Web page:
Megan Stonelake, a therapeutic parent coach, and I bumped into each other somewhere on social media and quickly found that both we and the work we do complement each other. I’m honored to share this post she wrote. -Ashley
“I know how I want to parent, but I just can’t quite seem to get there.” Amy is a mother of two small children. She’s tired, stressed, and frustrated. Despite her best efforts, her current style of parenting doesn’t match the picture in her head of the mother she wants to be. She’s stuck, and she came to my office looking for a new perspective.
As a therapeutic parent coach, I often meet with parents just like Amy. Through this work, I’ve identified five common barriers women face in their efforts to be the best version of themselves.
1. Issues from the past
This is often the crux of my work. Parents who have deep wounds from the way they were raised often know they want to do better with their own children but are unsure how. Embarking on the difficult process of forging a new path can be intimidating and vulnerable.
It’s easy for these moms to remain patient when everyone is calm. However, when their three year old is in the throes of a meltdown, it may feel very different. In these cases, a parent may be triggered by an implicit memory from the past. Implicit memories are those that we don’t consciously recall, and there’s data to suggest they continue to inform our decision-making long after an event has passed.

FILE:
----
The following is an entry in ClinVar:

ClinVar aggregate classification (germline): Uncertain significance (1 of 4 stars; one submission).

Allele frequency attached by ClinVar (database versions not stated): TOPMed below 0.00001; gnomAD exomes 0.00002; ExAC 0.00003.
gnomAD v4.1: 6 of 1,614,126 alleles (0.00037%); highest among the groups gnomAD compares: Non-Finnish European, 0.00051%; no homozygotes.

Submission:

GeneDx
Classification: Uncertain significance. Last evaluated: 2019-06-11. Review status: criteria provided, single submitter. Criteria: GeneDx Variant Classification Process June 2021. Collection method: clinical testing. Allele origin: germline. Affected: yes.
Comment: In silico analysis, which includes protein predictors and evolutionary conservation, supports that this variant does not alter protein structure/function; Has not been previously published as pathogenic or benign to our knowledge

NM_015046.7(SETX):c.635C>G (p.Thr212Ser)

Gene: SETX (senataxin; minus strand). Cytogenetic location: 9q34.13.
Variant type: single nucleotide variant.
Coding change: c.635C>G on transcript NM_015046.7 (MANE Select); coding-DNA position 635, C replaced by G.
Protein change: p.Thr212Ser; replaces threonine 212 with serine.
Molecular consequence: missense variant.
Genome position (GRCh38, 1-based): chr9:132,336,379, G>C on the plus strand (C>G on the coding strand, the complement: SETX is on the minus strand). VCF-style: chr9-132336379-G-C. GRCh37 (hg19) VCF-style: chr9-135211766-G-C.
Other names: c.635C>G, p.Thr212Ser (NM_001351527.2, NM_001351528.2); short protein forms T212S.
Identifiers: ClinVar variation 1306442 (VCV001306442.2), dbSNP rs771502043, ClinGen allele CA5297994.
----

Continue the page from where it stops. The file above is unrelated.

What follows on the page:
For example, a mother may have consistently been punished for crying when she was very young, and she now experiences discomfort when her own daughter expresses strong emotions. This mom might not have any awareness that her own early childhood is impacting her parenting in those moments, and her body could be reacting to a memory that she doesn’t even realize she has. She may only know that she loses her temper with her daughter, yells at her, and then feels badly afterward. Meanwhile her heart is racing, her brain is telling her to fight or flee, and she’s reacting without thinking.
Addressing this common barrier doesn’t have to involve delving into the past. With education, parents can learn simple mindfulness and emotion regulation techniques. These small practices can enact powerful change.
Suggested reading: Parenting from the Inside Out
2. Negative self-talk
I recently spoke with a mom who began a story by saying, “I was such an awful mother yesterday.” She proceeded to tell me a story about an interaction with her son which she felt she didn’t manage well. We problem solved and created a plan for how she can handle similar situations differently in the future. Yet I’d argue that her behavior wasn’t actually the problem; we all have moments with our children we wish we’d handled differently. Her belief that a single moment of yelling at her son made her an awful mother was far more problematic.